[svlug] Configuring Server - SSH Trouble + Security Considerations

Lord Sauron lordsauronthegreat at gmail.com
Mon Oct 23 13:34:27 PDT 2006


On 10/23/06, Rick Moen <rick at linuxmafia.com> wrote:
> Quoting Lord Sauron (lordsauronthegreat at gmail.com):
>
> > You're right.
>
> {shrug}  It happens.  Even a stopped clock is right twice a day, and all
> that.
>
>
> > So while I'm here, is there any software-based firewall for linux
> > that's free that's better than/works well beside iptables that I
> > should know about?
>
> You're probably well aware of this, but just to make sure everyone is:
> iptables / netfilter is a _toolset_ for making port/address filtering
> and packet-mangling rules.  There are a large number of front-end gizmos

Sounds fun!

> that aim to guide you through the process of using that toolset, and
> sometimes for managing and monitoring the results.

Sounds less fun...

> There are also regimes to do application-level proxy gatewaying, which
> is a more-sophisticated approach, and much more complex to set up.  You
> should ideally read up on the taxonony of such things, before digging
> in.  That would also help you decide if you're trying to solve the right
> problem:

Yah, I should have looked at wikipedia first.

> > I'm asking because I'm about to place the server on the network at a
> > point *before* the hardware firewall.  This will be a server on the
> > net with NO hardware firewall protection.
>
> So, here's my house network, using the BayLISA tradition of pathetic
> ASCII art:

I like ASCII art.  ASCII art is one of the best tools around.

>           Raw Bandwidth Communications DSLAM
>                  |
>                  | aDSL link
>                  |
>             aDSL bridge box, chez Moen
>                  |
>                  |
>        cheap, unmanaged Ethernet switch
>        |               |             |
>  Deirdre's server  Rick's server   wireless base station
>  (deirdre.org)   (linuxmafia.com)  & NAT box ("airport")
>                                      |
>                                      |
>                          cheap, unmanaged Ethernet switch
>                          |         |           |        |
>                       other     people's    laptops    & such
>
>
> For reasons that should be obvious from the above, deirdre.org,
> linuxmafia.com, and airport are fully exposed to the Internet.  That is,
> without some major (and troublesome) rearchitecting, there's no choke
> point where such a magic dingus could reasonably be placed.  (The aDSL
> bridge is a Westel black-box thing.)  Oh, I could junk up the
> linuxmafia.com box's ethernet interface with a bunch of ingress and
> egress rules, but I don't -- or, at least, I doubt I have much beyond
> something to block broadcast ICMP.  (I'd have to go check.)
>
> Why?  Well, it comes down to threat-model philosophy, and reasonable
> people differ about this.  Some folks believe in the magic protective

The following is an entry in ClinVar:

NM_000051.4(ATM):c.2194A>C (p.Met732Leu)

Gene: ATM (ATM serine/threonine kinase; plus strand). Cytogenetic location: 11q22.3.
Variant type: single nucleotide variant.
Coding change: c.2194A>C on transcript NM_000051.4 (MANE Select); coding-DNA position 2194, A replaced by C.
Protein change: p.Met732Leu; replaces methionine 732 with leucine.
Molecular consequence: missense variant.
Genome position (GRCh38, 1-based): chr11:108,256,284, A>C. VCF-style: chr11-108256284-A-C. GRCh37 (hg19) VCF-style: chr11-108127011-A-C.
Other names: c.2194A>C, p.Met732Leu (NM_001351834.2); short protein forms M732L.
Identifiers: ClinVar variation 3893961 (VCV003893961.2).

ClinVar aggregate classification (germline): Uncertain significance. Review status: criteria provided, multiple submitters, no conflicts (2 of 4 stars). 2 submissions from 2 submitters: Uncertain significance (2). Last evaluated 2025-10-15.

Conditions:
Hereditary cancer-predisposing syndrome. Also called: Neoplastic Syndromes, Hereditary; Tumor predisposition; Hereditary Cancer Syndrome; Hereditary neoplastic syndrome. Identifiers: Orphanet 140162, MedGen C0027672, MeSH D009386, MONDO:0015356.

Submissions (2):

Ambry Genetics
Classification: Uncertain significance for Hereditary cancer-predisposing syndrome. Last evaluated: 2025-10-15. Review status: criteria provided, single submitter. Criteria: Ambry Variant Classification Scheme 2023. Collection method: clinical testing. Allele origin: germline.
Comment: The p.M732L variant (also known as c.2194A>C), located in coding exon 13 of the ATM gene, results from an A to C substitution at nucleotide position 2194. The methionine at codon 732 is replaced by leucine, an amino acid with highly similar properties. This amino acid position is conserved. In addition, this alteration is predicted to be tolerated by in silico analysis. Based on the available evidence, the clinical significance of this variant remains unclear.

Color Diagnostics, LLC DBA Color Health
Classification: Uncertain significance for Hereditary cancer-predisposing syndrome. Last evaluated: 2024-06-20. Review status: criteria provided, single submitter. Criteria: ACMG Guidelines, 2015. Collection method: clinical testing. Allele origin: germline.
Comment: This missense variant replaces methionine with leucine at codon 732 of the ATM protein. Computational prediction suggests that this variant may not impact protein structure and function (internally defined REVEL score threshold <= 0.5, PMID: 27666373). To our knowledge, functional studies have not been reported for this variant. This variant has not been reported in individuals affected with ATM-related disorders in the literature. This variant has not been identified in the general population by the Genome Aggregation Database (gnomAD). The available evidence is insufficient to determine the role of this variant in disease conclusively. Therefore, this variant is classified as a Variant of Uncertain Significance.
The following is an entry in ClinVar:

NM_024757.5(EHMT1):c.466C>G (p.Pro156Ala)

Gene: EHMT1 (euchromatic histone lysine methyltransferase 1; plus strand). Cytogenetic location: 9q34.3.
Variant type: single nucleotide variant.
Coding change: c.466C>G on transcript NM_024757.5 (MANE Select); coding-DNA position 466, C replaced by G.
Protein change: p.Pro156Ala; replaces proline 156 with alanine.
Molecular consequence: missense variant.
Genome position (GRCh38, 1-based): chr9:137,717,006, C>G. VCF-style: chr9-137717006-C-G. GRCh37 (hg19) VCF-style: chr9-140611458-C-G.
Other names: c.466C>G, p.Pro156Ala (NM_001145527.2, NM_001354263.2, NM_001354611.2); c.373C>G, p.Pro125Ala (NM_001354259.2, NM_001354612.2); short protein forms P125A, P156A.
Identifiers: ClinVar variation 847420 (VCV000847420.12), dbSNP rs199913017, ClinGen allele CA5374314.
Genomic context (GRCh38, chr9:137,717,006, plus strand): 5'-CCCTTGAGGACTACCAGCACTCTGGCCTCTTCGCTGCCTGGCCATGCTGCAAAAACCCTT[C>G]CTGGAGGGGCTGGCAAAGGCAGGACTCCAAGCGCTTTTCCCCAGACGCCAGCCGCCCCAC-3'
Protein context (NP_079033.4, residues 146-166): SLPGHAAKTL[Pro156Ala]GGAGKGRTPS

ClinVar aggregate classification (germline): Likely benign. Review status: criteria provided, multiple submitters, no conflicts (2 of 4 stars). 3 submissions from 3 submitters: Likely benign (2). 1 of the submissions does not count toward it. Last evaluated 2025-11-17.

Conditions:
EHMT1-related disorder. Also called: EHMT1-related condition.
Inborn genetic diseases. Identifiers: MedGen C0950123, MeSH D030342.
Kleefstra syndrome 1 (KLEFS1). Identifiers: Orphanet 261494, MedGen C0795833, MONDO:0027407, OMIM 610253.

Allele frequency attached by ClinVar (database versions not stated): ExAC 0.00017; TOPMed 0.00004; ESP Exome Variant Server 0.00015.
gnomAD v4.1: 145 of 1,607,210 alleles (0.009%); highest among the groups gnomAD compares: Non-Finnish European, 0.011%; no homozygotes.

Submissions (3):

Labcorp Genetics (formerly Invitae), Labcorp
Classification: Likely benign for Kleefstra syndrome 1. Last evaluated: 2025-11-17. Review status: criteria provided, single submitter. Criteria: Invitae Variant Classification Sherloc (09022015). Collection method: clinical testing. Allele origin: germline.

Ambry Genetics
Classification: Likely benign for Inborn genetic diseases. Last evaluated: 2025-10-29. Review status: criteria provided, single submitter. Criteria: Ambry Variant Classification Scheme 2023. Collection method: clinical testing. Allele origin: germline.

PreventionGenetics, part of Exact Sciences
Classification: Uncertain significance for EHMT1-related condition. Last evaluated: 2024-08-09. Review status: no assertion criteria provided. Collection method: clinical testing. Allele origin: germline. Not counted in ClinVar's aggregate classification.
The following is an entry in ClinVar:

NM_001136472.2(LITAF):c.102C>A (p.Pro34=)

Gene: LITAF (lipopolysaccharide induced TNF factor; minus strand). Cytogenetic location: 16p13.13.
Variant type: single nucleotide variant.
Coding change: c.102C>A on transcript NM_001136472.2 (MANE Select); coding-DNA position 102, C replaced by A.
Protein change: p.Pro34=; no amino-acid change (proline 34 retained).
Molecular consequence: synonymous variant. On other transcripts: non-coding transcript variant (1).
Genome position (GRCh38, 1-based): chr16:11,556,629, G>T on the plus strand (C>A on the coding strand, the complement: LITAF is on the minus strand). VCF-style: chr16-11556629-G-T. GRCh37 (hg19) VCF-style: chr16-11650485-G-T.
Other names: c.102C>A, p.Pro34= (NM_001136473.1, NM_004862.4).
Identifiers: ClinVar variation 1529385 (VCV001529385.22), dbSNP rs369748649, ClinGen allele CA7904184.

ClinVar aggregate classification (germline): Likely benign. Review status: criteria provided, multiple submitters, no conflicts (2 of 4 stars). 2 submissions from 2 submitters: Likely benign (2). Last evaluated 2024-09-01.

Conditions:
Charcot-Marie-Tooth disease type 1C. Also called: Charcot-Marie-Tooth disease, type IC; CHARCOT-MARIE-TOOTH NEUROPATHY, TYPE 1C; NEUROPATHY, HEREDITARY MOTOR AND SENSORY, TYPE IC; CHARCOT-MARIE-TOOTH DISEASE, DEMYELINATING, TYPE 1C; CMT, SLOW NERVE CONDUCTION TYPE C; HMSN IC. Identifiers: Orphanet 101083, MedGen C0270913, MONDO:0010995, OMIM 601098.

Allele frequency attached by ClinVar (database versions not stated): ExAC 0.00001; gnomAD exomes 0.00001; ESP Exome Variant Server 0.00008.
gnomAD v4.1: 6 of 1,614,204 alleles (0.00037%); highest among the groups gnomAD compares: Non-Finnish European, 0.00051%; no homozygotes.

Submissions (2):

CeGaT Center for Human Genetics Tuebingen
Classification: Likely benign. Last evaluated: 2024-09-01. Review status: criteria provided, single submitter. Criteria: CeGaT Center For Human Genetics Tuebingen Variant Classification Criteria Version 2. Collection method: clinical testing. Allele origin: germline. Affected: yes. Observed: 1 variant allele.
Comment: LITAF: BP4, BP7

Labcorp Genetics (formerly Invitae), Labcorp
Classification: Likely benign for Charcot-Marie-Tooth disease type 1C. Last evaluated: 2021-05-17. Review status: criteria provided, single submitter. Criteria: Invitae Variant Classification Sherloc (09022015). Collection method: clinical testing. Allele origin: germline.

> barrier thing; for this network, at least, I don't.  My model is:  Just
> _don't run_ any network-facing process that isn't robust against public
> attack.  Don't trust the network.  Don't trust other hosts.

Yes, I've already been sold on the idea of running as few things as
possible and making them things that aren't very complex and are very
secure.

That's why I've narrowed it all down to these things:

Apache (beta portions of sites protected by username/password)
MySQL (listening to localhost ONLY)
PHP
CVS
NO FTP (all site-uploads and stuff handled over CVS)
SSH (trying to find a way to restrict it to my machines only, so if
you're not my laptop or desktop, it should just categorically deny
you.)

> So, it follows that, on my house LAN, each host is responsible for its
> own security, and each host's "security perimeter" is the edge of its
> PC case -- as opposed to the magic barrier thing at the network's edge
> that most people put their faith in.

Yes, you're most likely using only Linux, and what windows you have
can die and you probably wouldn't mind all too much.

My home network has some networked printers, tons of windows machines,
and other insecure things that would be very easily hacked.  The
hardware firewall has protected the whole thing for years because it
blocks all incoming traffic (unless you have the password, which my
dad has).

> How do you know that a host is robust against public attack?  1) nmap is
> your friend.  Security-scan it from nearby on the same LAN.  (You can
> use a Knoppix or similar live CD for this.)  2) Know your system, and
> know in detail what it's running.

I have nmap on my laptop.  I've basically tried installing everything
networking on it so I can plug in and diagnose any network (or rape
it, if I want to, but I'm horrible at that...)  Any other good network
apps I should know about?

So know what ports are open, what services use them, and how those
services are configured.  Using Gentoo's rc-update tool, I have a
pretty good idea of what's starting and when, though there could be
other daemonized things that I'm not seeing.

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